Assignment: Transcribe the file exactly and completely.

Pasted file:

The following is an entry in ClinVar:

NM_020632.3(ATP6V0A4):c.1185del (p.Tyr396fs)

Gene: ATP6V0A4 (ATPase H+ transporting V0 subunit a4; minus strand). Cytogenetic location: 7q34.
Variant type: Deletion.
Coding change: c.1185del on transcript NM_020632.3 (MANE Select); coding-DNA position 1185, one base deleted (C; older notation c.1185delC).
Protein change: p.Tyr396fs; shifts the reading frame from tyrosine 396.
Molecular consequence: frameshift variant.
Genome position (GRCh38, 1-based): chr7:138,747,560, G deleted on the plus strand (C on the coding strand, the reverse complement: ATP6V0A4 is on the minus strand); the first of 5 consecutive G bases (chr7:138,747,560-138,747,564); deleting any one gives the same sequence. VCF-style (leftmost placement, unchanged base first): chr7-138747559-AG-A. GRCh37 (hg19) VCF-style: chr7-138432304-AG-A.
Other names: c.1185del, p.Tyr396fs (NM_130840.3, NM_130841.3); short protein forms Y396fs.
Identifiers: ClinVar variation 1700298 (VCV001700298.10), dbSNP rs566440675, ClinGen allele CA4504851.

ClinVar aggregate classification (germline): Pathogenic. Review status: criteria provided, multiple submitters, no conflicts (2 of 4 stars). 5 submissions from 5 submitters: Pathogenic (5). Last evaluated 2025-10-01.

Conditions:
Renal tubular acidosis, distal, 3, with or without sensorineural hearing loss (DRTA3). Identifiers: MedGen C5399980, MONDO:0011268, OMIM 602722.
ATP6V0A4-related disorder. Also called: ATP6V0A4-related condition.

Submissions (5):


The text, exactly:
The following is an entry in ClinVar:

NM_020632.3(ATP6V0A4):c.1185del (p.Tyr396fs)

Gene: ATP6V0A4 (ATPase H+ transporting V0 subunit a4; minus strand). Cytogenetic location: 7q34.
Variant type: Deletion.
Coding change: c.1185del on transcript NM_020632.3 (MANE Select); coding-DNA position 1185, one base deleted (C; older notation c.1185delC).
Protein change: p.Tyr396fs; shifts the reading frame from tyrosine 396.
Molecular consequence: frameshift variant.
Genome position (GRCh38, 1-based): chr7:138,747,560, G deleted on the plus strand (C on the coding strand, the reverse complement: ATP6V0A4 is on the minus strand); the first of 5 consecutive G bases (chr7:138,747,560-138,747,564); deleting any one gives the same sequence. VCF-style (leftmost placement, unchanged base first): chr7-138747559-AG-A. GRCh37 (hg19) VCF-style: chr7-138432304-AG-A.
Other names: c.1185del, p.Tyr396fs (NM_130840.3, NM_130841.3); short protein forms Y396fs.
Identifiers: ClinVar variation 1700298 (VCV001700298.10), dbSNP rs566440675, ClinGen allele CA4504851.

ClinVar aggregate classification (germline): Pathogenic. Review status: criteria provided, multiple submitters, no conflicts (2 of 4 stars). 5 submissions from 5 submitters: Pathogenic (5). Last evaluated 2025-10-01.

Conditions:
Renal tubular acidosis, distal, 3, with or without sensorineural hearing loss (DRTA3). Identifiers: MedGen C5399980, MONDO:0011268, OMIM 602722.
ATP6V0A4-related disorder. Also called: ATP6V0A4-related condition.

Submissions (5):